By Kristina Fiore, Staff Writer, MedPage Today
Published: February 11, 2009
Reviewed by Dori F. Zaleznik, MD; Associate Clinical Professor of Medicine, Harvard Medical School, Boston.
IOWA CITY, Iowa, Feb. 11 -- The difficult judgment call on whether Alzheimer's patients are safe to drive can be helped by a battery of cognitive tests, researchers here said.
* Explain to interested patients that tests of memory, visual, and motor abilities may predict which patients with Alzheimer's disease may make more safety errors while driving.
Patients who performed better on these tests made fewer errors during a supervised test drive, Jeffrey D. Dawson, M.D., of the University of Iowa, and colleagues reported in the Feb. 10 issue of Neurology.
"By measuring driver performance through off-road tests of memory, visual, and motor abilities, we may be able to develop a standardized assessment of a person's fitness to drive," Dr. Dawson said.
To determine whether performance on tests of cognition, visual perception, and motor function could predict the level of safety in licensed drivers with early Alzheimer's, the researchers conducted a controlled trial of 40 patients with mild disease and 115 patients without dementia.
All participants were tested on a battery of cognitive, visual, and motor tasks, from which the researchers calculated a composite measure of cognitive impairment (COGSTAT).
An experimental drive was conducted aboard ARGOS (Automobile for Research in Ergonomics and Safety), which has hidden instrumentation and sensors. Participants drove a supervised 35-mile test drive on roads within and surrounding Iowa City.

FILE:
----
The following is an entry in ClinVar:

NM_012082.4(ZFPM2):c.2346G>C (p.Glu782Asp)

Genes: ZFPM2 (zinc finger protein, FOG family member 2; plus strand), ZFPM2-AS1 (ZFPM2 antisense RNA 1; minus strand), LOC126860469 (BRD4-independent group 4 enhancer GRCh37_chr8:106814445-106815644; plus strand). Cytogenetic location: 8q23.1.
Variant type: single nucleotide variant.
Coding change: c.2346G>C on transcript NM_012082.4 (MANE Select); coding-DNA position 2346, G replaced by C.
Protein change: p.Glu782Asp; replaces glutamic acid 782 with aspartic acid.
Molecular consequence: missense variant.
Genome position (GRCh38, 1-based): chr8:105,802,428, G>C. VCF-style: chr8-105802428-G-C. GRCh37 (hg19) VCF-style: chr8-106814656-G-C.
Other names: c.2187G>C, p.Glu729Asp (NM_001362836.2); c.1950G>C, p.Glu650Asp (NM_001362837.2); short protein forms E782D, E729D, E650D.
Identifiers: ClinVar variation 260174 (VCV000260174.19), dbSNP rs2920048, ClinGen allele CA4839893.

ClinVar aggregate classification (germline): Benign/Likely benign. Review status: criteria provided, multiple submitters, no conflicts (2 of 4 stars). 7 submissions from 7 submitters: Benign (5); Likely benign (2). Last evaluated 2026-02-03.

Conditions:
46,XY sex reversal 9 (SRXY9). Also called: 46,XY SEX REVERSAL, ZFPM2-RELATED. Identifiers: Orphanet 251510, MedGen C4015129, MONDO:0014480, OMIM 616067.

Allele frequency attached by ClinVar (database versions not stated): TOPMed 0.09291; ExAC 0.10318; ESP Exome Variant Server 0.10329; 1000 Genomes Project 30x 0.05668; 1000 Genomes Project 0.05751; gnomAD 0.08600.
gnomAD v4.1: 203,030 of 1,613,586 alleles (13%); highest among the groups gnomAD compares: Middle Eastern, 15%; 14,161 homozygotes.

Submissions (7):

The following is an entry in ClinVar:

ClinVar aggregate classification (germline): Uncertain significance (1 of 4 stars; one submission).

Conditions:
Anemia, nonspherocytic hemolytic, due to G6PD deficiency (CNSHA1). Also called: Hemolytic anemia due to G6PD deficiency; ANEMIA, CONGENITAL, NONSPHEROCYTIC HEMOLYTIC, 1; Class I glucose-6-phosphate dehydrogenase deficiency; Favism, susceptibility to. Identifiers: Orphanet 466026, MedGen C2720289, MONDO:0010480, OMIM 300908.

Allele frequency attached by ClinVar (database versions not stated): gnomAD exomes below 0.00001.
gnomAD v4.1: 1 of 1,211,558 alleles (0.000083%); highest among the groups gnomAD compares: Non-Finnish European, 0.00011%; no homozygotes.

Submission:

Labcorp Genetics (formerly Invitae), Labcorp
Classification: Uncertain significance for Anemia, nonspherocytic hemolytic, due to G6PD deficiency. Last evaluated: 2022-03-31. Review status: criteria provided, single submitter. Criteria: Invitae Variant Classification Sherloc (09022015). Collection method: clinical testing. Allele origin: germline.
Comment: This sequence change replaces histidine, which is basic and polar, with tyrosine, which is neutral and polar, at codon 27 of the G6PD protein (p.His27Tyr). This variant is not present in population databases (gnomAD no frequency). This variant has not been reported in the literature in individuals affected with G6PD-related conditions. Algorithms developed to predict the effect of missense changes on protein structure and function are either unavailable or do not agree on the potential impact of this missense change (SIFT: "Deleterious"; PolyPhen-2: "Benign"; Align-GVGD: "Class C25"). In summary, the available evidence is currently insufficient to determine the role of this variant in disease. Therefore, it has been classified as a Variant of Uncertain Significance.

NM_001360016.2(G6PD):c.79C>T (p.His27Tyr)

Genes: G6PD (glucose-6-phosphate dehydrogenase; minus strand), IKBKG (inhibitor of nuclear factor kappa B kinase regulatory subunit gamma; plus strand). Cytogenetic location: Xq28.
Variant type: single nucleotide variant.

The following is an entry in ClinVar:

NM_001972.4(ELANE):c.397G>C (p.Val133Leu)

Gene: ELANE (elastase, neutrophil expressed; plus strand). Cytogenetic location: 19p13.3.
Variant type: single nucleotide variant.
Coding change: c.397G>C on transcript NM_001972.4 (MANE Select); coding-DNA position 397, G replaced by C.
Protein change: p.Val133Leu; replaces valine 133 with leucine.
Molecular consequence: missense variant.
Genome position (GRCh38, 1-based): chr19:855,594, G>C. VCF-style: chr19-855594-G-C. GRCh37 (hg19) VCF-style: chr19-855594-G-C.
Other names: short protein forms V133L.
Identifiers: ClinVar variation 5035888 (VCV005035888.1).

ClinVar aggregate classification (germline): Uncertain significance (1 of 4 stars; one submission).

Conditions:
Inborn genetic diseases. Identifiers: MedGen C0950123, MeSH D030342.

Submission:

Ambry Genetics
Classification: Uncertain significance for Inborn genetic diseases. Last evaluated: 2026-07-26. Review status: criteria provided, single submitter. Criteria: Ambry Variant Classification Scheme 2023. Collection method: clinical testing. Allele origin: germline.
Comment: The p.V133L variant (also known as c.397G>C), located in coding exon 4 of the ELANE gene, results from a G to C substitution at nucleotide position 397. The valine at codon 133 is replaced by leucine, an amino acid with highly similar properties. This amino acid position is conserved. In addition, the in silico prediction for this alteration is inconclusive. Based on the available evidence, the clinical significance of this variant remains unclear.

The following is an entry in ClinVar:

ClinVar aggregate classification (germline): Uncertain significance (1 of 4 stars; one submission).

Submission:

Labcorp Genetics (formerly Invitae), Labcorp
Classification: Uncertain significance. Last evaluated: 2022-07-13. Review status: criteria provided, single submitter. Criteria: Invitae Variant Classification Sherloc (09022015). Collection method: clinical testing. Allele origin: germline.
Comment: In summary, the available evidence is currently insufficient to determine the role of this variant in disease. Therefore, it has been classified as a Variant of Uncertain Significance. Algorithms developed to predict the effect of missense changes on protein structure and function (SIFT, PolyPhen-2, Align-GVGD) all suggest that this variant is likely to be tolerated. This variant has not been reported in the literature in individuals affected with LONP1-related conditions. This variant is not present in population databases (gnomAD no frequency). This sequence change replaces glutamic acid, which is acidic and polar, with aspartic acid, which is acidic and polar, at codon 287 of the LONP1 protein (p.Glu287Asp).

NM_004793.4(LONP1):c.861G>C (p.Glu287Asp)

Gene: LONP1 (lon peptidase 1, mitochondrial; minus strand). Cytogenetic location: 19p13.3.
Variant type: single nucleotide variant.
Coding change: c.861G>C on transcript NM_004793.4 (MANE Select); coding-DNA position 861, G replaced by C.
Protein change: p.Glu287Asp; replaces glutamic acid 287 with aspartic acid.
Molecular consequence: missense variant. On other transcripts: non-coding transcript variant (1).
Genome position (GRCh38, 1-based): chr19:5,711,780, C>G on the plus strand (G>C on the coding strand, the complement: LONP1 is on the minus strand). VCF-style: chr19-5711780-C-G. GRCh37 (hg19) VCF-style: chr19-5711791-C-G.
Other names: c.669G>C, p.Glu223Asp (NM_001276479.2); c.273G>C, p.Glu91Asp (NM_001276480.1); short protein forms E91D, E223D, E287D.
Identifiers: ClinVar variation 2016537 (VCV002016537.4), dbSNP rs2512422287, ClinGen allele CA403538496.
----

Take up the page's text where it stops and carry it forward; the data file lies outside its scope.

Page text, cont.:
A certified safe driving instructor reviewed video tapes of each drive to assess the number and type of safety errors made by the drivers.
The researchers found that drivers with Alzheimer's disease committed an average of 42 safety errors per drive, compared with an average of 33.2 for controls.
Lane observance errors were significantly more common in the Alzheimer's group, but no other general category of errors was significantly more common in Alzheimer's patients.
"This suggests that patients with mild Alzheimer's have the ability to handle certain aspects of driving," the researchers said.
Some of the more serious errors in this class included straddling the center line and failing to proceed through the intersection even though the light had turned green.
Drivers with higher overall cognitive function as measured by COGSTAT tended to make fewer total safety errors, the researchers said.
Other tests that were significant predictors of safety errors among drivers with the disease included working memory, visual search and visual motor speed, visuo-constructional abilities, and motor function.
"Given that driving puts demands on diverse cognitive functions, it is unlikely that a test of any single cognitive ability will be an accurate predictor of driving safety," the researchers said.
The study may have been limited by a lack of investigation of other environmental factors, such as having family members in the vehicle and time of day, as well as a possible lack of generalizability because only seven of the 40 patients in the experimental group were women.
Still, the researchers concluded that for predicting safety errors within the Alzheimer's disease group, "off-road neuropsychological tests of cognition, vision, and motor abilities gave additional information above and beyond diagnosis alone. Hence, performance on these tests can be helpful when predicting whether a patient with Alzheimer's disease can safely drive a vehicle."